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Urology. 1999 Sep;54(3):509-16.

Comparative quality-of-life analysis after radical prostatectomy or external beam radiation for localized prostate cancer.

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Department of Urology, the Virginia Prostate Center, Eastern Virginia Medical School and Sentara Cancer Institute, Norfolk, USA.



To determine and compare quality-of-life (QOL) evaluations from patients who received external beam radiation therapy or radical prostatectomy for the treatment of localized prostate cancer, and to compare differences in QOL assessments for urinary and sexual function after radical prostatectomy as reported by patient and physician.


Two hundred three patients treated by radical prostatectomy and 257 patients treated by external beam irradiation, all beyond 12-month follow-up after therapy, responded to a QOL questionnaire. The difference in responses with regard to bladder, bowel, and sexual function, overall satisfaction with treatment, and choice of the same treatment were assessed. Satisfaction with and choice of the same treatment were also specifically assessed according to bowel and bladder function and current disease status. The medical records of patients treated by radical prostatectomy were reviewed by an independent data manager to record the physician's assessment of continence and sexual function for comparison with that patient's assessment as noted in the questionnaire.


Problems with urinary continence were more frequent among patients treated by radical prostatectomy; problems with gastrointestinal function were more frequent after irradiation. Sexual dysfunction was similar in both groups, although surgical patients experienced a greater impact on sexual relationships. The physician estimates of urinary continence were more favorable than the patient-reported outcomes. However, the physician estimate of sexual function closely approximated that of the patient. Preservation of sexual function among patients who underwent nerve-sparing surgery was disappointingly low. Only for the response to the question dealing with difficulty in achieving an erection was there a statistically significant benefit for patients receiving nerve-sparing versus non-nerve-sparing procedures. Patient satisfaction with and choice of the same treatment varied according to function and current disease status. Patients who had incontinence or bowel dysfunction or had evidence of recurrent disease were statistically less likely to choose the same treatment again when compared with functional and disease-free counterparts. Because irradiated patients were on average 6 years older than surgical patients, responses were adjusted for age; adjustment for age did not alter results.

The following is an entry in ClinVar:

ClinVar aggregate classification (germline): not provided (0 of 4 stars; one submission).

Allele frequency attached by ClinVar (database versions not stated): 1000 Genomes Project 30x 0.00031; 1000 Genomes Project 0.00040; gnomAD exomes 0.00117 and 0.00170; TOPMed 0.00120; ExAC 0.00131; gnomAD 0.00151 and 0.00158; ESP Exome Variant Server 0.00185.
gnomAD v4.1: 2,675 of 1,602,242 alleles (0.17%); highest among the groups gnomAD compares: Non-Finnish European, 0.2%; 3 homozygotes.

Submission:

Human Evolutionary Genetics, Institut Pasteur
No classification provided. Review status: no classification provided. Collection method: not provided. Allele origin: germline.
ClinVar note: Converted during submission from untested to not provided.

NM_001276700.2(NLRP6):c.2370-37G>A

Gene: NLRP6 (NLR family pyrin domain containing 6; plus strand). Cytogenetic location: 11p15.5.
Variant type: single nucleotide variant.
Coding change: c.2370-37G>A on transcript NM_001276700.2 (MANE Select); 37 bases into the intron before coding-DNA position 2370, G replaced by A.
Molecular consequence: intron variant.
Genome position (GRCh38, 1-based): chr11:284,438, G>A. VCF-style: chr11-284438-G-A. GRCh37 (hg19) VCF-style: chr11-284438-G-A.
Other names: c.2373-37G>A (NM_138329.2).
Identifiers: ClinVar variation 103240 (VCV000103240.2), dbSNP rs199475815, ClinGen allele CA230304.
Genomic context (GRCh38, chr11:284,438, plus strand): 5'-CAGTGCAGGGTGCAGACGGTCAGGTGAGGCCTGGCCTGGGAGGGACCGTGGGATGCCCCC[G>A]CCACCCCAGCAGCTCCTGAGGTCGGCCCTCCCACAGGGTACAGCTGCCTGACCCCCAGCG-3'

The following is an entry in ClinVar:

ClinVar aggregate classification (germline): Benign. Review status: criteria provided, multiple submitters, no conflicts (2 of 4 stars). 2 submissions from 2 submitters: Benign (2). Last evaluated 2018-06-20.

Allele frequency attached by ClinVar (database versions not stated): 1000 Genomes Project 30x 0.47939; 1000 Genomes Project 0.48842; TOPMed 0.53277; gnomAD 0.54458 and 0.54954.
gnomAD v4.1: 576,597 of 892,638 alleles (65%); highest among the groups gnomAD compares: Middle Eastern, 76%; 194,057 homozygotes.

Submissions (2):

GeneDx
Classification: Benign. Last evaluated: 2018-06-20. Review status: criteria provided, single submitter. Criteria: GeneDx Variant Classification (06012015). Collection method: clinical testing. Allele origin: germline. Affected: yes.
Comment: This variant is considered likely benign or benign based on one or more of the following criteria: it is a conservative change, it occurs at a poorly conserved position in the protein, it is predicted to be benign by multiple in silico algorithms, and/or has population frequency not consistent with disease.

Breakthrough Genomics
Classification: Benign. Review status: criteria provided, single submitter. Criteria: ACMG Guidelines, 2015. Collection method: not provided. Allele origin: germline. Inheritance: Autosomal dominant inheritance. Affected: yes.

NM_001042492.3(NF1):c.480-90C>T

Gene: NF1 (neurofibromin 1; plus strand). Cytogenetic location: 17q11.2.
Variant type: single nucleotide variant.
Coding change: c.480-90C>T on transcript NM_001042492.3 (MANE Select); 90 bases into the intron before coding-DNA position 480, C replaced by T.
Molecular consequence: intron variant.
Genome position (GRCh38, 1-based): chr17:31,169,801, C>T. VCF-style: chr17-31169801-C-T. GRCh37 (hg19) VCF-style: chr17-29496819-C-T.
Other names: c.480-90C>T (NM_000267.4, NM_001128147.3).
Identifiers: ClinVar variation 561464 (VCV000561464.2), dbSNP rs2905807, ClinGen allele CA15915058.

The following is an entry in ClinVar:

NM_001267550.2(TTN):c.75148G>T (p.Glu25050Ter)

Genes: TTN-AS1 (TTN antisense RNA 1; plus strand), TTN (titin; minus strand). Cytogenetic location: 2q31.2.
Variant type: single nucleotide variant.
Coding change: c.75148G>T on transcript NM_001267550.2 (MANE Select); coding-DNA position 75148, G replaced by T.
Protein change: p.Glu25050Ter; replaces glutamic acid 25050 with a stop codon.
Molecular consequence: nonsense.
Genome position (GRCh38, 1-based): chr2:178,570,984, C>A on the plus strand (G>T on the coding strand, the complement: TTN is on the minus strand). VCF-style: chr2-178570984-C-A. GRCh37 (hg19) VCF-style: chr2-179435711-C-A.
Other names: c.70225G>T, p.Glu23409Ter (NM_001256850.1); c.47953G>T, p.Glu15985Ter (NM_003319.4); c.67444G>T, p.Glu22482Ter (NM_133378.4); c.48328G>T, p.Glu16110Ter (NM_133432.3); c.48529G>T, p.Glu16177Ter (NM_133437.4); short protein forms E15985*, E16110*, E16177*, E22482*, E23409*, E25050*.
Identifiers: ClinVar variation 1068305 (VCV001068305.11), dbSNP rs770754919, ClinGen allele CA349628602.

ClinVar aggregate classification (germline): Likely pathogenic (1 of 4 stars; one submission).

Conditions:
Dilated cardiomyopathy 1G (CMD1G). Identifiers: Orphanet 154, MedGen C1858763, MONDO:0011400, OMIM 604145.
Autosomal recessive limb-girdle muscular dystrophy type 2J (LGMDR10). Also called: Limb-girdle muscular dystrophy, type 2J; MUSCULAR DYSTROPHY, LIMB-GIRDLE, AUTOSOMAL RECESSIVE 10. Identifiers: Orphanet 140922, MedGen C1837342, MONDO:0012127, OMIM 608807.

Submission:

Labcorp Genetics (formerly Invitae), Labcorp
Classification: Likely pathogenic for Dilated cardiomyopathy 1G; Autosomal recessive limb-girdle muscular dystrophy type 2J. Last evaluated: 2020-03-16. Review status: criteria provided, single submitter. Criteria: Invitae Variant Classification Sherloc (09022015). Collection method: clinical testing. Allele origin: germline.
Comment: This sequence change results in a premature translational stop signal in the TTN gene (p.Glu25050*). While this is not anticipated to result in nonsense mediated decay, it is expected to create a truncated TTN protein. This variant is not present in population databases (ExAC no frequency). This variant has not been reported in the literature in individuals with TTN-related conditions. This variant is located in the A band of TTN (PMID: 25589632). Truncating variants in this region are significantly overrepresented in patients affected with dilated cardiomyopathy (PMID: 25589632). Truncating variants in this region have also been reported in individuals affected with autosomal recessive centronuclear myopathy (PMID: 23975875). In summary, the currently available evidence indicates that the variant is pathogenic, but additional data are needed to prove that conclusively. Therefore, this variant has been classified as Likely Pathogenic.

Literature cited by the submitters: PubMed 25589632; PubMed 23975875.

QOL is determined by the treatment received, by the assessment source, and by the patient's function and disease status at the time of assessment. Prospective and longitudinal studies will more accurately quantify immediate and chronic alterations in QOL. Uniformity of evaluation through consolidation of QOL instruments will permit more accurate cross-series and cross-treatment comparisons.

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